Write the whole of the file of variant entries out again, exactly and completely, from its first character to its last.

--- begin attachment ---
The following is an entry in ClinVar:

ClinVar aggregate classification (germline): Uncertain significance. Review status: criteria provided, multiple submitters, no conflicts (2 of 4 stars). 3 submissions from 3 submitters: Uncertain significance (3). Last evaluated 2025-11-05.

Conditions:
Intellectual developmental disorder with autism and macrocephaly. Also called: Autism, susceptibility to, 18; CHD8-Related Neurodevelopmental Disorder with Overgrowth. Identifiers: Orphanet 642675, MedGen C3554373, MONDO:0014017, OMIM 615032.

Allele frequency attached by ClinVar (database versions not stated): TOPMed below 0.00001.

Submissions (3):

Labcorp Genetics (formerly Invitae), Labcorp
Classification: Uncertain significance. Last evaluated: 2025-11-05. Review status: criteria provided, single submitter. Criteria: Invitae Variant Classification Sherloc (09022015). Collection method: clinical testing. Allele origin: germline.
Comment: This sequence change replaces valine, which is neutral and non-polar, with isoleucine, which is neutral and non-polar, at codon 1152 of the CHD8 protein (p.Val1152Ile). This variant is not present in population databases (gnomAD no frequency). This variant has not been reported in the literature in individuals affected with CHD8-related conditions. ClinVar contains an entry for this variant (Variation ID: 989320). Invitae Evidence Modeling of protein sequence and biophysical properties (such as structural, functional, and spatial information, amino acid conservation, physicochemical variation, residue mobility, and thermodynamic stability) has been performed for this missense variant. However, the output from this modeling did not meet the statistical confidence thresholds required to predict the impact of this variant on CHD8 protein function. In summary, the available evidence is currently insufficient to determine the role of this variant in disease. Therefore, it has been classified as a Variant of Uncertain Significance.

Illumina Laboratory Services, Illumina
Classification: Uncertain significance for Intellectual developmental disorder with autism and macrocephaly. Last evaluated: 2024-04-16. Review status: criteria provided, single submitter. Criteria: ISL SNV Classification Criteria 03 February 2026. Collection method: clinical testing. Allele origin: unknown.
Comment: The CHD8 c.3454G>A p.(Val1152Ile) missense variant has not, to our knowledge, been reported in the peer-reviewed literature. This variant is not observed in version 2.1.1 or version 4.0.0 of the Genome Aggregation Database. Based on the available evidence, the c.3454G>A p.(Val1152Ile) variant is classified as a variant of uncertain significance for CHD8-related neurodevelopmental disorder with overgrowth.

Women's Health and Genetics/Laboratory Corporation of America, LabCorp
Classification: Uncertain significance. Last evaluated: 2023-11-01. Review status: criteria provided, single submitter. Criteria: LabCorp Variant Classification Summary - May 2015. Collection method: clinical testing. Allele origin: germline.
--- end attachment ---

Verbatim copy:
The following is an entry in ClinVar:

ClinVar aggregate classification (germline): Uncertain significance. Review status: criteria provided, multiple submitters, no conflicts (2 of 4 stars). 3 submissions from 3 submitters: Uncertain significance (3). Last evaluated 2025-11-05.

Conditions:
Intellectual developmental disorder with autism and macrocephaly. Also called: Autism, susceptibility to, 18; CHD8-Related Neurodevelopmental Disorder with Overgrowth. Identifiers: Orphanet 642675, MedGen C3554373, MONDO:0014017, OMIM 615032.

Allele frequency attached by ClinVar (database versions not stated): TOPMed below 0.00001.

Submissions (3):

Labcorp Genetics (formerly Invitae), Labcorp
Classification: Uncertain significance. Last evaluated: 2025-11-05. Review status: criteria provided, single submitter. Criteria: Invitae Variant Classification Sherloc (09022015). Collection method: clinical testing. Allele origin: germline.
Comment: This sequence change replaces valine, which is neutral and non-polar, with isoleucine, which is neutral and non-polar, at codon 1152 of the CHD8 protein (p.Val1152Ile). This variant is not present in population databases (gnomAD no frequency). This variant has not been reported in the literature in individuals affected with CHD8-related conditions. ClinVar contains an entry for this variant (Variation ID: 989320). Invitae Evidence Modeling of protein sequence and biophysical properties (such as structural, functional, and spatial information, amino acid conservation, physicochemical variation, residue mobility, and thermodynamic stability) has been performed for this missense variant. However, the output from this modeling did not meet the statistical confidence thresholds required to predict the impact of this variant on CHD8 protein function. In summary, the available evidence is currently insufficient to determine the role of this variant in disease. Therefore, it has been classified as a Variant of Uncertain Significance.

Illumina Laboratory Services, Illumina
Classification: Uncertain significance for Intellectual developmental disorder with autism and macrocephaly. Last evaluated: 2024-04-16. Review status: criteria provided, single submitter. Criteria: ISL SNV Classification Criteria 03 February 2026. Collection method: clinical testing. Allele origin: unknown.
Comment: The CHD8 c.3454G>A p.(Val1152Ile) missense variant has not, to our knowledge, been reported in the peer-reviewed literature. This variant is not observed in version 2.1.1 or version 4.0.0 of the Genome Aggregation Database. Based on the available evidence, the c.3454G>A p.(Val1152Ile) variant is classified as a variant of uncertain significance for CHD8-related neurodevelopmental disorder with overgrowth.

Women's Health and Genetics/Laboratory Corporation of America, LabCorp
Classification: Uncertain significance. Last evaluated: 2023-11-01. Review status: criteria provided, single submitter. Criteria: LabCorp Variant Classification Summary - May 2015. Collection method: clinical testing. Allele origin: germline.